11 April, 2020

How can governments legally and easily inject liquidity into the services sector? By means of tax credits on the basis of the GST/ VAT framework

In my contribution of 22 March (https://www.christianlaesser.net/2020/03/cash-is-king-its-time-for-helicopter.html) I argued that loans are problematic for companies in the service sector and that alternative solutions to overcome liquidity crunches should be considered. However, the aim of any measure should be that it has a general fiscal stimulating effect but at the same time does not distort competition and requires as little discretion as possible in the specific individual application. One possibility for such a measure is to refund value added taxes/ goods and sales taxes by means of temporary tax credits.

Basic idea

The idea behind this is relatively simple: companies continue to pay their VAT/GST (net; i.e. with normal consideration of input tax deductions) according to/ complying with an existing legal basis (laws and ordinances). However, they will now receive limited-in-time a tax credit, based on an additional legal basis. This legal basis can be a law and/or ordinance; the latter normally could be introduced quicker. The amount of this credit is calculated gross (with the applicable VAT/ GST rate on their turnover or parts hereof.
Here is a simpler description of this scheme from a process perspective
  1. Each company pays the VAT/ GST as before (i.e. with deduction of input tax).There is no change in content or process.
  2. In addition, and new: Each company reports its turnover in a separate process (this turnover must of course be identical to that used for VAT/ GST invoicing). A tax credit calculated on the basis of the applicable VAT/ GST rate is then issued on all or parts of this turnover.


This tax credit can be either freely usable or earmarked for a specific purpose. If it is designed for a specific purpose, it is advisable to reduce the special loans provided in SARS-CoV-2 support programs or generally to reduce debt.
The context or country-specific design of such a tax credit can be based on various parameters, depending on the situation:

Tax base: amount of turnover to determine the tax credit base (gross; without consideration of input tax) for which a tax credit is refunded: this can range from 100% to 0% of turnover.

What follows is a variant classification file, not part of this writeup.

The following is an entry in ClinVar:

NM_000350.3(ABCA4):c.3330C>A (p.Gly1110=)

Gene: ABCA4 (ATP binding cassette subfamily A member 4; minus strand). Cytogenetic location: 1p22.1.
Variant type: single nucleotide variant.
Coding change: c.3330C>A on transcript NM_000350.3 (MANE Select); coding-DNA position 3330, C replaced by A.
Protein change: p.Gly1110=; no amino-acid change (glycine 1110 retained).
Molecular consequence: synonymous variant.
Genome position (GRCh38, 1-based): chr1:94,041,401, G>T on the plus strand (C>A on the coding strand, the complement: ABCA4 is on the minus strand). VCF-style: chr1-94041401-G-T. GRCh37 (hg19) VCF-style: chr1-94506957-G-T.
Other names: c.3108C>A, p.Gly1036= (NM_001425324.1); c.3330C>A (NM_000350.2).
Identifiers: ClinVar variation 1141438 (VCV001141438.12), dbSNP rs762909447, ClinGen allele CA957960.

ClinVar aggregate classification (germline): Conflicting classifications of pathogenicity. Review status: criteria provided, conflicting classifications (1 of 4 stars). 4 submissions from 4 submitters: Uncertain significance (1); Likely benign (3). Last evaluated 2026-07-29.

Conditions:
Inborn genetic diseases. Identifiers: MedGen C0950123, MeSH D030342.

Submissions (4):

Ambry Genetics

·        General orientation: the scheme can be set-up in a retrospective (tax credit for past turnovers) vs. prospective (tax credit for present and future turnovers) way, or a combination hereof.

·        Duration of the arrangement: the duration of the scheme can range from a minimum of 1 year to (theoretically) indefinite.

·        Conditions for tax credit eligibility: based on the territorial principle, only entities paying taxes in the first place should be included in this scheme. This condition fulfilled, either all, irrespective of the level of indebtedness (structurally neutral) or only to those who have taken out SARS-CoV-2 related loans/debt capital and as long as these debts have not been repaid can be eligible to benefit from such a scheme . With the debts decreasing over time, there would be a quasi-automatic time limit.

·        Potential recoverability: The tax credit is either final or can - depending on certain and very optimal conditions at least be partially recovered. Example: via future and time-limited increased profit taxes. 


There are rationales for such a scheme beyond the once I addressed in the before-mentioned blog. 
There are positive effects at the company as well as aggregate (overall economic) level: Companies with a low net tax due to a high volume of inputs benefit more than companies with a high net tax due to a low volume of inputs. This provides an incentive to closely evaluate processes and consider outsourcing where feasible and productivity can be increased. As a result of that, and on an aggregate level, companies that are closely linked operationally with suppliers and/or make regular investments and procure many inputs (and thus generate input tax deductions) are more likely to benefit from this scheme than companies that operate in "isolation". Such an instrument thus also prevents the undesirable preservation of economic structures.

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